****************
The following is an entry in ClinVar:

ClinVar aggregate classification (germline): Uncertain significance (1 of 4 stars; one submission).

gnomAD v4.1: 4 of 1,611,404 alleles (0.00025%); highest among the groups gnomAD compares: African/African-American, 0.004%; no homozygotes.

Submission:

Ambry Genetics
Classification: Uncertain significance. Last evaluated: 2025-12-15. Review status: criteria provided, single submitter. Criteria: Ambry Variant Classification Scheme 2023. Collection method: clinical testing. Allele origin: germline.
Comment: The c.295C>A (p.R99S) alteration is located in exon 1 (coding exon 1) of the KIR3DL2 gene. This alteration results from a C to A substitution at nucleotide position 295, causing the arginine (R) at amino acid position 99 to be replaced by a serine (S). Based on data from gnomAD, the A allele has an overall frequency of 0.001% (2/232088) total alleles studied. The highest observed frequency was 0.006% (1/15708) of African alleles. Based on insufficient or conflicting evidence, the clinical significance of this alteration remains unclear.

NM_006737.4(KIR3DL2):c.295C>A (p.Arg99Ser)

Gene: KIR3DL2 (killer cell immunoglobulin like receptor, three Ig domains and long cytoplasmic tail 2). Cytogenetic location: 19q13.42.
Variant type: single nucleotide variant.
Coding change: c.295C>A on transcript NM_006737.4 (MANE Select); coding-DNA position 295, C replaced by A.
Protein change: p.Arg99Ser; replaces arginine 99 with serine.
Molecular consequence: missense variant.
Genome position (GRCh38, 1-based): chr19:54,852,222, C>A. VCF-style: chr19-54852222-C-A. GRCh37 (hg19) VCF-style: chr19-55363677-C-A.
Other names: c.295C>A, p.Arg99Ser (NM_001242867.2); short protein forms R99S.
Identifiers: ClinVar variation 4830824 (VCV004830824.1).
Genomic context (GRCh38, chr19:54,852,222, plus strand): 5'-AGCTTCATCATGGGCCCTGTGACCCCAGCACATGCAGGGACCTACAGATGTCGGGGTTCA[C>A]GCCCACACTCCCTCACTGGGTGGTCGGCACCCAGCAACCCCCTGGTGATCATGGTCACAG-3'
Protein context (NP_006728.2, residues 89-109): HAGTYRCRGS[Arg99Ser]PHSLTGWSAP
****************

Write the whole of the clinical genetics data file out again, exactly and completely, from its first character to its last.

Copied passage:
The following is an entry in ClinVar:

ClinVar aggregate classification (germline): Uncertain significance (1 of 4 stars; one submission).

gnomAD v4.1: 4 of 1,611,404 alleles (0.00025%); highest among the groups gnomAD compares: African/African-American, 0.004%; no homozygotes.

Submission:

Ambry Genetics
Classification: Uncertain significance. Last evaluated: 2025-12-15. Review status: criteria provided, single submitter. Criteria: Ambry Variant Classification Scheme 2023. Collection method: clinical testing. Allele origin: germline.
Comment: The c.295C>A (p.R99S) alteration is located in exon 1 (coding exon 1) of the KIR3DL2 gene. This alteration results from a C to A substitution at nucleotide position 295, causing the arginine (R) at amino acid position 99 to be replaced by a serine (S). Based on data from gnomAD, the A allele has an overall frequency of 0.001% (2/232088) total alleles studied. The highest observed frequency was 0.006% (1/15708) of African alleles. Based on insufficient or conflicting evidence, the clinical significance of this alteration remains unclear.

NM_006737.4(KIR3DL2):c.295C>A (p.Arg99Ser)

Gene: KIR3DL2 (killer cell immunoglobulin like receptor, three Ig domains and long cytoplasmic tail 2). Cytogenetic location: 19q13.42.
Variant type: single nucleotide variant.
Coding change: c.295C>A on transcript NM_006737.4 (MANE Select); coding-DNA position 295, C replaced by A.
Protein change: p.Arg99Ser; replaces arginine 99 with serine.
Molecular consequence: missense variant.
Genome position (GRCh38, 1-based): chr19:54,852,222, C>A. VCF-style: chr19-54852222-C-A. GRCh37 (hg19) VCF-style: chr19-55363677-C-A.
Other names: c.295C>A, p.Arg99Ser (NM_001242867.2); short protein forms R99S.
Identifiers: ClinVar variation 4830824 (VCV004830824.1).
Genomic context (GRCh38, chr19:54,852,222, plus strand): 5'-AGCTTCATCATGGGCCCTGTGACCCCAGCACATGCAGGGACCTACAGATGTCGGGGTTCA[C>A]GCCCACACTCCCTCACTGGGTGGTCGGCACCCAGCAACCCCCTGGTGATCATGGTCACAG-3'
Protein context (NP_006728.2, residues 89-109): HAGTYRCRGS[Arg99Ser]PHSLTGWSAP